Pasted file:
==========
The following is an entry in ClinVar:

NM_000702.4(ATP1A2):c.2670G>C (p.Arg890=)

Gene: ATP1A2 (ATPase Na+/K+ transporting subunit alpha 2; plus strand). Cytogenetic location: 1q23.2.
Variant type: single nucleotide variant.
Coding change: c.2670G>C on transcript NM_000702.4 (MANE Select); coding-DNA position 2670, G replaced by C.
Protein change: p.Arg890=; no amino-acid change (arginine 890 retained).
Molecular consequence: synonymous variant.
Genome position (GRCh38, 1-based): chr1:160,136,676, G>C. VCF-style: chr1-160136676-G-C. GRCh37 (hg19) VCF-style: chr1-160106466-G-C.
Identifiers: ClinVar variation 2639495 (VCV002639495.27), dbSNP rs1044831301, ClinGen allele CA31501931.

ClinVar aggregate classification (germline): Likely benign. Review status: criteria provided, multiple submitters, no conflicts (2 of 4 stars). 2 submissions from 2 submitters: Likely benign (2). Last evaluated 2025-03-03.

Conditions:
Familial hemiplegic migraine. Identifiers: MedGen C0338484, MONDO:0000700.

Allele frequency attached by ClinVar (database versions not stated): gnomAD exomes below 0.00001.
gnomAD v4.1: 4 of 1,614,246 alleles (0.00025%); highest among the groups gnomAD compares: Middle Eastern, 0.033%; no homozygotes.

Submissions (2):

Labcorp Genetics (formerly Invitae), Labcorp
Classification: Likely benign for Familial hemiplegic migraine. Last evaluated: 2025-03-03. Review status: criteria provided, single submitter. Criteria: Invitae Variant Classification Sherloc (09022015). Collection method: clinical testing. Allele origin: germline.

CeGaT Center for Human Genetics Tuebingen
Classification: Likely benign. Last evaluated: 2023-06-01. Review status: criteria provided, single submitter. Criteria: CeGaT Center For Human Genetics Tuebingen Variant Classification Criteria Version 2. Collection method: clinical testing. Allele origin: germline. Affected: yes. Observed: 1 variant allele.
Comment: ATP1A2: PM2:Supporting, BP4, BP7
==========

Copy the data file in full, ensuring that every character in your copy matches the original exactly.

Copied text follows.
The following is an entry in ClinVar:

NM_000702.4(ATP1A2):c.2670G>C (p.Arg890=)

Gene: ATP1A2 (ATPase Na+/K+ transporting subunit alpha 2; plus strand). Cytogenetic location: 1q23.2.
Variant type: single nucleotide variant.
Coding change: c.2670G>C on transcript NM_000702.4 (MANE Select); coding-DNA position 2670, G replaced by C.
Protein change: p.Arg890=; no amino-acid change (arginine 890 retained).
Molecular consequence: synonymous variant.
Genome position (GRCh38, 1-based): chr1:160,136,676, G>C. VCF-style: chr1-160136676-G-C. GRCh37 (hg19) VCF-style: chr1-160106466-G-C.
Identifiers: ClinVar variation 2639495 (VCV002639495.27), dbSNP rs1044831301, ClinGen allele CA31501931.

ClinVar aggregate classification (germline): Likely benign. Review status: criteria provided, multiple submitters, no conflicts (2 of 4 stars). 2 submissions from 2 submitters: Likely benign (2). Last evaluated 2025-03-03.

Conditions:
Familial hemiplegic migraine. Identifiers: MedGen C0338484, MONDO:0000700.

Allele frequency attached by ClinVar (database versions not stated): gnomAD exomes below 0.00001.
gnomAD v4.1: 4 of 1,614,246 alleles (0.00025%); highest among the groups gnomAD compares: Middle Eastern, 0.033%; no homozygotes.

Submissions (2):

Labcorp Genetics (formerly Invitae), Labcorp
Classification: Likely benign for Familial hemiplegic migraine. Last evaluated: 2025-03-03. Review status: criteria provided, single submitter. Criteria: Invitae Variant Classification Sherloc (09022015). Collection method: clinical testing. Allele origin: germline.

CeGaT Center for Human Genetics Tuebingen
Classification: Likely benign. Last evaluated: 2023-06-01. Review status: criteria provided, single submitter. Criteria: CeGaT Center For Human Genetics Tuebingen Variant Classification Criteria Version 2. Collection method: clinical testing. Allele origin: germline. Affected: yes. Observed: 1 variant allele.
Comment: ATP1A2: PM2:Supporting, BP4, BP7